ERIC BURDON & THE ANIMALS - 4 Albums 1967/69
Winds of Change is the debut album by Eric Burdon & the Animals, released in October 1967. Winds of Change opened the psychedelic era in the history of Eric Burdon & the Animals although Burdon's drug experiences had taken a great leap forward months earlier with his first acid trip, and he and the group had generated some startlingly fresh-sounding singles in the intervening time, it was Winds of Change that plunged the group headfirst into the new music. The record was more or less divided into two distinctly different sides, the first more conceptual and ambitious psychedelic mood pieces and the second comprised of more conventionally structured songs, although even these were hard, mostly bluesy and blues-based rock, their jumping-off point closer to Jimi Hendrix than Sonny Boy Williamson.
The Twain Shall Meet is the second album by Eric Burdon & the Animals. It was released in 1968 on MGM Records. The mix of topical songs, surreal antiwar anthems, and diffuse psychedelic mood pieces on The Twain Shall Meet is extremely ambitious, and while much of the group's reach exceeds its grasp, it's all worth a trip through as a fascinating period piece. In fact, the mood pieces predominate, mostly underwritten and under-rehearsed, and recorded without the studio time needed to make them work. "Just the Thought" and "Closer to the Truth" are dull and unfocused, even as psychedelia, while "No Self Pity" and "We Love You Lil" are above average musical representations of mind-altered states. "We Love You Lil" opens with a clever play on the old popular tune "Lili Marlene" that leads to an extended guitar jam and ethereal backing that rather recalls the early work of Focus, among other progressive rock acts. "All Is One" is probably unique in the history of pop music as a psychedelic piece, mixing bagpipes, sitar, oboes, horns, flutes, and a fairly idiotic lyric, all within the framework of a piece that picks up its tempo like the dance music from Zorba the Greek while mimicking the Spencer Davis Group's "Gimme Some Lovin'." On the more accessible side are "Monterey," a distant precursor to Joni Mitchell's more widely heard post-festival anthem "Woodstock," with some clever musical allusions and a great beat, plus lots of enthusiasm; and the shattering "Sky Pilot," one of the grimmest and most startling antiwar songs of the late '60s, with a killer guitar break by Vic Briggs that's marred only by the sound of the plane crash in the middle.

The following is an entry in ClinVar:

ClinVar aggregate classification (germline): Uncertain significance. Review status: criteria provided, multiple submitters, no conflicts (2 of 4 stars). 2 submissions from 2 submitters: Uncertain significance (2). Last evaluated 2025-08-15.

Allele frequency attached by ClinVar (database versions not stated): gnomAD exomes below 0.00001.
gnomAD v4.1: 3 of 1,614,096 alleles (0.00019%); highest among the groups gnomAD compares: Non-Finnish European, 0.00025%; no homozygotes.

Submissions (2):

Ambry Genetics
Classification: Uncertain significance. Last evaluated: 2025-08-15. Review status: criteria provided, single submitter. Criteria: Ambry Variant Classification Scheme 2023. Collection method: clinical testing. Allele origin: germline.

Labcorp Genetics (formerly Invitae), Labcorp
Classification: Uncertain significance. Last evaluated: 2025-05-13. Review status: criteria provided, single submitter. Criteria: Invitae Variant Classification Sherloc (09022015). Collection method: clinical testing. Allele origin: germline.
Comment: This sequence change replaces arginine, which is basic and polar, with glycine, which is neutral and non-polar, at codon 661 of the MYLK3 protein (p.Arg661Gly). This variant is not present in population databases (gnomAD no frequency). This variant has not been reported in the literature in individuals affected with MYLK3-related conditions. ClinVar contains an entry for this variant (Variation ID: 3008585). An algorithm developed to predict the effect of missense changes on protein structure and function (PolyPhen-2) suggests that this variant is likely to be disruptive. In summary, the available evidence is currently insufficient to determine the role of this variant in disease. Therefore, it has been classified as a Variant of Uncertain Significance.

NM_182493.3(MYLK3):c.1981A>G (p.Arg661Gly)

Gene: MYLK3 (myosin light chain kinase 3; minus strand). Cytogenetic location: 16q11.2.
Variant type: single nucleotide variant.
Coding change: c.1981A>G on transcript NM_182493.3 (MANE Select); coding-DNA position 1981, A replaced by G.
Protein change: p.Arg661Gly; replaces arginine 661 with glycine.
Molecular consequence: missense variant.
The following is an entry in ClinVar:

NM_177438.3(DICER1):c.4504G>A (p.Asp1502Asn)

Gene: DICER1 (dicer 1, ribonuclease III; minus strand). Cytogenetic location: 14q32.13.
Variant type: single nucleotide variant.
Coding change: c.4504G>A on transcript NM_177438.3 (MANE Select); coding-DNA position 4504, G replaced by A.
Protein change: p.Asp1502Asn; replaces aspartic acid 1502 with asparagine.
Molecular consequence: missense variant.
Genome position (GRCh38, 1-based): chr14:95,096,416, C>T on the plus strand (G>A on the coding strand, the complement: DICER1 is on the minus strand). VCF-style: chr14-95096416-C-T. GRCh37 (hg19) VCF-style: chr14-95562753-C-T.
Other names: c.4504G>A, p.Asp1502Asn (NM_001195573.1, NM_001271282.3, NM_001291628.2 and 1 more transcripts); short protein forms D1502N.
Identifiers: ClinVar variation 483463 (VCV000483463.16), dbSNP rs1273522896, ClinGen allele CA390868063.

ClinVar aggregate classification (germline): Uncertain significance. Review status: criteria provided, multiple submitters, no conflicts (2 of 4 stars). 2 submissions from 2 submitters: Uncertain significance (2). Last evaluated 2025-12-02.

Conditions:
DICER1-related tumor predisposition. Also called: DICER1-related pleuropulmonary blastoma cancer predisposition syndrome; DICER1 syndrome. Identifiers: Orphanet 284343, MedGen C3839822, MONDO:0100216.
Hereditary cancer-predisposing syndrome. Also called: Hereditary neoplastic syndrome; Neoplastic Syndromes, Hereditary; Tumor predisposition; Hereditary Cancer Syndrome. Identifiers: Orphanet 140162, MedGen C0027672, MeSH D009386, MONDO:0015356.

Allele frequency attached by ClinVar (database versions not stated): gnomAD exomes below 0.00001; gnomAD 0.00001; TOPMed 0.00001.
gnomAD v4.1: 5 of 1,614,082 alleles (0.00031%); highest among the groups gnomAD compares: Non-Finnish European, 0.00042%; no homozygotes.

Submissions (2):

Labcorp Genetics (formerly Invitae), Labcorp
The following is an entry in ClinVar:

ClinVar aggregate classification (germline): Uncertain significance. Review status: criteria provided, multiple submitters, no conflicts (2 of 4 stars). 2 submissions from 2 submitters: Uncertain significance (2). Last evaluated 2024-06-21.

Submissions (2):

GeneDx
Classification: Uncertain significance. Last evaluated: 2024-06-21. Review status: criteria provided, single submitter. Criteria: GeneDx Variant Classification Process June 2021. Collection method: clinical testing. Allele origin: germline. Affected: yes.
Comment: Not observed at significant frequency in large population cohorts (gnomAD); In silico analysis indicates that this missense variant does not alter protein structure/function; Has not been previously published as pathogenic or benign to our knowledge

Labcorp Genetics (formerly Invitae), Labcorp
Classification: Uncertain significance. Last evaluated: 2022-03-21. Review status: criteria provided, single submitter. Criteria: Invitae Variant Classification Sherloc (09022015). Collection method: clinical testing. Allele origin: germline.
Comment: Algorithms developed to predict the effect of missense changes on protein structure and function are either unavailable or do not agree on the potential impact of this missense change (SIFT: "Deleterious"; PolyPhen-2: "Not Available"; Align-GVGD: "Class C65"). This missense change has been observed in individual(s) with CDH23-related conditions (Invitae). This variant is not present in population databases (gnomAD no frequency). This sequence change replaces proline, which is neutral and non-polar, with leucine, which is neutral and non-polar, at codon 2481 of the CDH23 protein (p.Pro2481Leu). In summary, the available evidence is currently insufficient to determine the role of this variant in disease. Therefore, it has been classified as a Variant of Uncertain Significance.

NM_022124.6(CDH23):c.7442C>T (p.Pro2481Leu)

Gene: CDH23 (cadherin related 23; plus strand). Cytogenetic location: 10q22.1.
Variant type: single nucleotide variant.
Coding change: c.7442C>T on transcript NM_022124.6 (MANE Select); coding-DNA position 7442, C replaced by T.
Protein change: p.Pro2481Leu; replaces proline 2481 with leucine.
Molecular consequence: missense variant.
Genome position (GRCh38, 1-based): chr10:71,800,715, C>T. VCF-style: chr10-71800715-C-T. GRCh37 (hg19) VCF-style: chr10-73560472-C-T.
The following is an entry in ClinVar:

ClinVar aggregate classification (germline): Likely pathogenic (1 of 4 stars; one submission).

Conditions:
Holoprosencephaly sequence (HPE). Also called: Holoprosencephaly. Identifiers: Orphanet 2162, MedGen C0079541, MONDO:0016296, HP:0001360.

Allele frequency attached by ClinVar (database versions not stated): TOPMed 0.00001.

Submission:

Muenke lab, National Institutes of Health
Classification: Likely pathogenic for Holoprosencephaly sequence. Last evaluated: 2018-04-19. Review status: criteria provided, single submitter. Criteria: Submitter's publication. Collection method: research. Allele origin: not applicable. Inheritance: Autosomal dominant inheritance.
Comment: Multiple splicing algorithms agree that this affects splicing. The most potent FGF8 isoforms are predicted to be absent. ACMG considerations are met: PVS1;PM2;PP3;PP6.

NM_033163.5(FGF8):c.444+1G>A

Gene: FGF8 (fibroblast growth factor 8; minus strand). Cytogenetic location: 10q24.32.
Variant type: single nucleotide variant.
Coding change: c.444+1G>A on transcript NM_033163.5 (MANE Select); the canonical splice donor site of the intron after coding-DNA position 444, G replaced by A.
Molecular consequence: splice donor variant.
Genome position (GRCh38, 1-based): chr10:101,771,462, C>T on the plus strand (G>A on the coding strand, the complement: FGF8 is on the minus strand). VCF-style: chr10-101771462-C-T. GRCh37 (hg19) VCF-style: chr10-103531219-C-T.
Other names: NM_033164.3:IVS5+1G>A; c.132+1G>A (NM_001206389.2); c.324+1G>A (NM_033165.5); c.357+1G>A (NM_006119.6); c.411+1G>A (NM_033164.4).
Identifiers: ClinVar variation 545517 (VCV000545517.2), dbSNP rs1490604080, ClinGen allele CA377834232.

Love Is is the third album by Eric Burdon and The Animals. It was released in 1968 as a double album. Love Is was issued in both the United Kingdom and United States. It was the last album released before The Animals' second dissolution in 1968. An edited version of the track "Ring of Fire" was released as a single and peaked at No. 35 in the UK pop charts, breaking the top 40 in Germany, Holland, and Australia as well. Aside from the self-penned "I'm Dying Or m I?", the album consists entirely of cover songs with extended arrangements by the Animals and sometimes even additional lyrics and musical sections. The entire Side D is occupied by a medley of songs originally by Dantalian's Chariot, a former group of band members Zoot Money and Andy Summers. Dantalian's Chariot archivists have been unable to locate a recording of "Gemini", and it is possible that Eric Burdon and the Animals were the first to actually record the song.
Every One of Us is an album by Eric Burdon & The Animals. It was released in 1968 on MGM Records. Eric Burdon & the Animals were nearing the end of their string, at least in the lineup in which they'd come into the world in late 1966, when they recorded Every One of Us in May of 1968, just after the release of their second album, The Twain Shall Meet. The group had seen some success, especially in America, with the singles "When I Was Young," "San Franciscan Nights" and "Sky Pilot" over the previous 18 months, but had done considerably less well with their albums. Every One of Us lacked a hit single to help drive its sales, but it was still a good psychedelic blues album, filled with excellent musicianship by Burdon (lead vocals), Vic Briggs (guitar, bass), John Weider (guitar, celeste), Danny McCulloch (bass,12-string, vocals), and Barry Jenkins (drums, percussion), with new member Zoot Money (credited, for contractual reasons, as George Bruno) on keyboards and vocals.
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